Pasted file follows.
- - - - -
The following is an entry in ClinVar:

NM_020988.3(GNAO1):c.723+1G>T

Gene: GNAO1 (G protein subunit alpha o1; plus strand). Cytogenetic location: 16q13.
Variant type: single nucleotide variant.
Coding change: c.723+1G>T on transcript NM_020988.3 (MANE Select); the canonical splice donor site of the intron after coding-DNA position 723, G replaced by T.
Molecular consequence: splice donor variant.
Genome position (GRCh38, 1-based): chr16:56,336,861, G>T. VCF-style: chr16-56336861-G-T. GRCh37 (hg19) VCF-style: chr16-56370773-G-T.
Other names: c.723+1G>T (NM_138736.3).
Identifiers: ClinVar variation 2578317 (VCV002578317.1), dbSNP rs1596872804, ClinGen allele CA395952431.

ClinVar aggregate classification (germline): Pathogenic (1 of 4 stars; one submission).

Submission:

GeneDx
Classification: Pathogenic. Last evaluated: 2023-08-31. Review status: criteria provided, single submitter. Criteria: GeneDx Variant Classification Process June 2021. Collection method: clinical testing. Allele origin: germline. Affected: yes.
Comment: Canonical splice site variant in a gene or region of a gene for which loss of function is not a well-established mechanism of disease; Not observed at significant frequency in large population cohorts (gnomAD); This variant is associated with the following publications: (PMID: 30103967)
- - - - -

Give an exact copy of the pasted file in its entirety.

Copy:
The following is an entry in ClinVar:

NM_020988.3(GNAO1):c.723+1G>T

Gene: GNAO1 (G protein subunit alpha o1; plus strand). Cytogenetic location: 16q13.
Variant type: single nucleotide variant.
Coding change: c.723+1G>T on transcript NM_020988.3 (MANE Select); the canonical splice donor site of the intron after coding-DNA position 723, G replaced by T.
Molecular consequence: splice donor variant.
Genome position (GRCh38, 1-based): chr16:56,336,861, G>T. VCF-style: chr16-56336861-G-T. GRCh37 (hg19) VCF-style: chr16-56370773-G-T.
Other names: c.723+1G>T (NM_138736.3).
Identifiers: ClinVar variation 2578317 (VCV002578317.1), dbSNP rs1596872804, ClinGen allele CA395952431.

ClinVar aggregate classification (germline): Pathogenic (1 of 4 stars; one submission).

Submission:

GeneDx
Classification: Pathogenic. Last evaluated: 2023-08-31. Review status: criteria provided, single submitter. Criteria: GeneDx Variant Classification Process June 2021. Collection method: clinical testing. Allele origin: germline. Affected: yes.
Comment: Canonical splice site variant in a gene or region of a gene for which loss of function is not a well-established mechanism of disease; Not observed at significant frequency in large population cohorts (gnomAD); This variant is associated with the following publications: (PMID: 30103967)